Showing Netherland Dwarfs
I hope that beginners will find
this information to be useful and encouraging when they start to show.
As you may or may not have noticed, the different breeds all consist of
different colours. The different colours, in rabbit language, are called
varieties. The different colours, or varieties, are grouped together. The many
varieties are divided into five groups. Group #1 is Self. #2 is Shaded. #3 is
Agouti. #4 is Tan Pattern. And #5 is AOV (Any other variety). Sound confusing?
Group #1 (Self) consists of the REWs (ruby-eyed whites), the
BEWs (blue-eyed whites), the Blacks, Blues, Chocolates and Lilacs.
Group #2 (Shaded) consists of Siamese Sables, Sable Points,
Siamese Smoke Pearls (also just called Smoke Pearl) and Tortoise Shells.
Group #3 (Agouti) consists of Chestnut, Opal, Lynx, Chinchilla
Group #4 (Tan Pattern) consists of Otters, Silver
Martens, Sable Marten, Smoke Pearl Marten, and Tans. Some of these colours are a
bit different, because they, themselves, come in different varieties. Otters,
Silver Martens and Tans come in Black, Blue, Chocolate, and Lilac. (No wonder
Netherland Dwarfs are considered to be the hardest to understand!) So you can
hear people talking about a “Black Otter” and another about a “Blue Otter”. Or a
“Chocolate Silver Marten” and then a “Lilac Silver Marten”. And, again, a
“Chocolate Tan” or maybe a “Blue Tan” etc.
Group #5 (AOV)
consists of Himalayan (sometimes called Himi or Pointed White), Orange, Fawn and
Steel. Once again, Himis come in Black, Blue, Chocolate and Lilac.
that’s a ton of different colours, and you can see why they’re divided into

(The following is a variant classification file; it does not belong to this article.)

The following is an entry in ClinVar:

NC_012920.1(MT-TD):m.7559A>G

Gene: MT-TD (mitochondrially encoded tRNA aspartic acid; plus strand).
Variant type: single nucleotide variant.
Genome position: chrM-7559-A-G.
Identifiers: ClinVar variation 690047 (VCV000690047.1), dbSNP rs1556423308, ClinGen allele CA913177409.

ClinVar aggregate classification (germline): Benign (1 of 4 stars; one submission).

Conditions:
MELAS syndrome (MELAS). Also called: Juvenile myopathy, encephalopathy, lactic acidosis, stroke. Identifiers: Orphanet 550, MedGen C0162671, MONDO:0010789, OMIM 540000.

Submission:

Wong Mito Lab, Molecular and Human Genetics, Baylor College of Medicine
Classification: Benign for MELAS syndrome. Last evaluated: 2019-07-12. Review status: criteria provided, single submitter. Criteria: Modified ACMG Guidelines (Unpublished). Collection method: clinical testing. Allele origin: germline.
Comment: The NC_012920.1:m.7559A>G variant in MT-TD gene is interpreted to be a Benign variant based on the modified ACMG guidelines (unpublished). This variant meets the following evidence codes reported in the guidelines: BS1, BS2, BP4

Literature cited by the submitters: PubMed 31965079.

groups. Visit the Colour Guide for pictures and a more thorough explanation. Now
that we’ve got that, I can continue with the BOVs and BOGs. Out of each variety
(colour) the best rabbit is chosen. That rabbit wins BOV. If that rabbit is a
buck, then the best doe will be chosen secondly, and awarded (BOSV) or vice
versa. Best of Variety and Best Opposite Sex of Variety.
After all the
BOVs and BOSVs have been chosen, they compete for the best in that group (Self,
Shaded, etc.) which is Best of Group (BOG). Again, if that rabbit is a doe, they
will then find the best buck out of all the BOVs and BOSVs and that buck will be
awarded Best Opposite Sex of Group, BOSG. Still with me?? Once this is done, the
rabbits continue to be judged, and the best (the rabbit that comes closest to
the breed standard) wins BOB (Best of Breed). Hurray! Once again, if that rabbit
is a buck, the best doe is chosen and awarded BOS. Best Opposite Sex.
Breeding Netherland Dwarfs
Some common concerns, when considering the Netherland Dwarf (or other Dwarf
breeds for that matter) as a chosen breed to raise, are the problems with
peanuts, false dwarfs and small litters. How are you supposed to get anywhere
when your rabbit only has 2 or 3 kits, and 50% of them are peanuts and false
The average litter size is probably 4, with litters of 5 not
uncommon. First time moms' average is about 3. Also, peanuts and false
dwarfs, while they are inevitable, aren't a huge problem either. Only 20% of litters ever contain either a peanut OR a false
dwarf. 80% of the time, I Most are litters of 100% true Dwarfs. The key to big
litters isn't the size of the parents, it's the health of the parents and the
size of the cages. It's a proven fact that the more exercise a buck gets, the
more babies he will produce and that has definitely proven true.
The breed standard
Head- The Netherland Dwarf is known for it's head. Big, and
round in every direction. Good width in between the eyes is a must, with good